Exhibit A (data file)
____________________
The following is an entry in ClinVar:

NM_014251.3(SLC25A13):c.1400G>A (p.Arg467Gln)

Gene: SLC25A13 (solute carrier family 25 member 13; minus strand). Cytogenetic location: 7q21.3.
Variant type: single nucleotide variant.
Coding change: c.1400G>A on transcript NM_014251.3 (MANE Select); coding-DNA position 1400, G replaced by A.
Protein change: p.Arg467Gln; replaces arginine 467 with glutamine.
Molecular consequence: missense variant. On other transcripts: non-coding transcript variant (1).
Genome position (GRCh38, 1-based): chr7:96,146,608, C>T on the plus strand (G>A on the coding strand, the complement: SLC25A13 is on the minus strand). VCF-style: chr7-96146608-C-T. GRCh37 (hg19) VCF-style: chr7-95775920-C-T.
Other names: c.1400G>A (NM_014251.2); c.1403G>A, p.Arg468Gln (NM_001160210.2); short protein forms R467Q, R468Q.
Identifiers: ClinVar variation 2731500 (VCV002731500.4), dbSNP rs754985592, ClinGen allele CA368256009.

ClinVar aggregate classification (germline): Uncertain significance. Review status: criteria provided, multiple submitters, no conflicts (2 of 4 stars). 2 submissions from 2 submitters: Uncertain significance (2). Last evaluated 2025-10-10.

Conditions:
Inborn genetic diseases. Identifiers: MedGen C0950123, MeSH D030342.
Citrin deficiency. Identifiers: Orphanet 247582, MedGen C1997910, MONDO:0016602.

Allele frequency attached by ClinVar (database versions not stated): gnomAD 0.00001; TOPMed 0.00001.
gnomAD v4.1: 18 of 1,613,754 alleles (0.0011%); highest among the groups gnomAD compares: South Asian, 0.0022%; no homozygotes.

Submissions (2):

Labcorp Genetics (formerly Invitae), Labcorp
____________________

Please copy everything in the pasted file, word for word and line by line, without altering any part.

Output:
The following is an entry in ClinVar:

NM_014251.3(SLC25A13):c.1400G>A (p.Arg467Gln)

Gene: SLC25A13 (solute carrier family 25 member 13; minus strand). Cytogenetic location: 7q21.3.
Variant type: single nucleotide variant.
Coding change: c.1400G>A on transcript NM_014251.3 (MANE Select); coding-DNA position 1400, G replaced by A.
Protein change: p.Arg467Gln; replaces arginine 467 with glutamine.
Molecular consequence: missense variant. On other transcripts: non-coding transcript variant (1).
Genome position (GRCh38, 1-based): chr7:96,146,608, C>T on the plus strand (G>A on the coding strand, the complement: SLC25A13 is on the minus strand). VCF-style: chr7-96146608-C-T. GRCh37 (hg19) VCF-style: chr7-95775920-C-T.
Other names: c.1400G>A (NM_014251.2); c.1403G>A, p.Arg468Gln (NM_001160210.2); short protein forms R467Q, R468Q.
Identifiers: ClinVar variation 2731500 (VCV002731500.4), dbSNP rs754985592, ClinGen allele CA368256009.

ClinVar aggregate classification (germline): Uncertain significance. Review status: criteria provided, multiple submitters, no conflicts (2 of 4 stars). 2 submissions from 2 submitters: Uncertain significance (2). Last evaluated 2025-10-10.

Conditions:
Inborn genetic diseases. Identifiers: MedGen C0950123, MeSH D030342.
Citrin deficiency. Identifiers: Orphanet 247582, MedGen C1997910, MONDO:0016602.

Allele frequency attached by ClinVar (database versions not stated): gnomAD 0.00001; TOPMed 0.00001.
gnomAD v4.1: 18 of 1,613,754 alleles (0.0011%); highest among the groups gnomAD compares: South Asian, 0.0022%; no homozygotes.

Submissions (2):

Labcorp Genetics (formerly Invitae), Labcorp